“Making Small Spaces Feel Large: Infinite Walking in Virtual Reality” by Suma, Azmandian, Grechkin, Phan and Bolas

  • ©Evan A. Suma, Mahdi Azmandian, Timofey Grechkin, Thai Phan, and Mark T. Bolas

  • ©Evan A. Suma, Mahdi Azmandian, Timofey Grechkin, Thai Phan, and Mark T. Bolas


Entry Number: 16


    Making Small Spaces Feel Large: Infinite Walking in Virtual Reality



    Over the past few years, virtual reality has experienced a resurgence. Fueled by a proliferation of consumer-level head-mounted display and motion tracking devices, an unprecedented quantity of immersive experiences and content are available for both desktop and mobile platforms. However, natural locomotion in immersive virtual environments remains a significant challenge. Many of the VR applications available to date require seated use or limit body movement within a small area, instead relying a gamepad or mouse/keyboard for movement within the virtual world. Lacking support for natural walking, these virtual reality experiences do not fully replicate the physical and perceptual cues from the real world, and often fall short in maintaining the illusion that the user has been transported to another place.

    We present a virtual reality demonstration that supports infinite walking within a confined physical space. This is achieved using redirected walking, a class of techniques that introduce subtle discrepancies between physical and virtual motions [Razzaque et al. 2001]. When employed properly, redirected walking can be stunningly effective. Previous research has made users believe that they walked in a straight line when they actually traveled in a wide circle, or that they walked between waypoints in a long virtual hallway when in fact they went back and forth between the same two points in the real world. While perceptually compelling, redirected walking is challenging to employ effectively in an unconstrained scenario because users’ movements may often be unpredictable. Therefore, our recent research has focused on dynamic planning and optimization of redirected walking techniques, enabling the system to intelligently apply redirection as users explore virtual environments of arbitrary size and shape [Azmandian et al. 2014b] [Azmandian et al. 2014a].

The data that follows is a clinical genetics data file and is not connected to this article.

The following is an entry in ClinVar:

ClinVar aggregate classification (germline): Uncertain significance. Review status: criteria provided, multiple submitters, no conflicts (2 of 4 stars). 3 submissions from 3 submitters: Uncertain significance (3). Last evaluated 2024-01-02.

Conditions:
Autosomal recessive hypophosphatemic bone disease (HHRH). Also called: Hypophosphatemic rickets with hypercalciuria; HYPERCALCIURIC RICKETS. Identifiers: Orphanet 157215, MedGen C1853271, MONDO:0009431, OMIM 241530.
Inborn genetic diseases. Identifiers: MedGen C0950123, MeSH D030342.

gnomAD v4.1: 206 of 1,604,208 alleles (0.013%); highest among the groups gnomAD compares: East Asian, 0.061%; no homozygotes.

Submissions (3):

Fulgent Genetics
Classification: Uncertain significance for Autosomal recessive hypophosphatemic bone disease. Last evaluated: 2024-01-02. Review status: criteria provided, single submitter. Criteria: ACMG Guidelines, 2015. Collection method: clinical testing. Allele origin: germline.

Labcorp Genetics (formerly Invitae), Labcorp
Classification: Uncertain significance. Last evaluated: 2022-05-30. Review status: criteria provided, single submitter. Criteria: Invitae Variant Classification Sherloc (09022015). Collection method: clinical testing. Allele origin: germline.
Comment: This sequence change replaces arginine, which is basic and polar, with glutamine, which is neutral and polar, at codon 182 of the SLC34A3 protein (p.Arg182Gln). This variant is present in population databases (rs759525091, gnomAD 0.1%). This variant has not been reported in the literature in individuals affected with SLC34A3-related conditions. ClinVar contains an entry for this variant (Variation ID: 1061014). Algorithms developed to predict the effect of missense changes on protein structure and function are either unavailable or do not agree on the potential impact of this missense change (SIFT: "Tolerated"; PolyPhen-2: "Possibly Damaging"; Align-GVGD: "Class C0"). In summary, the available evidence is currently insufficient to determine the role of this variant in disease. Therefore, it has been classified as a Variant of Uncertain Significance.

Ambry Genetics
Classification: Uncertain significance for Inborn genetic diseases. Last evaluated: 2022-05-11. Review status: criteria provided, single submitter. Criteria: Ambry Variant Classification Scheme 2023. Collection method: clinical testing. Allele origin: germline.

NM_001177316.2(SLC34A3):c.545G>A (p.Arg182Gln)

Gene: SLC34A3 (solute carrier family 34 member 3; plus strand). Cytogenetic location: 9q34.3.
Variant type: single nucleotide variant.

AZMANDIAN, M., BOLAS, M., AND SUMA, E. 2014. Countering user deviation during redirected walking. In ACM Symposium on Applied Perception, 129.

    AZMANDIAN, M., YAHATA, R., BOLAS, M., AND SUMA, E. 2014. An enhanced steering algorithm for redirected walking in virtual environments. In IEEE Virtual Reality, 65–66.

    RAZZAQUE, S., KOHN, Z., AND WHITTON, M. C. 2001. Redirected Walking. In Eurographics (Short Presentation).


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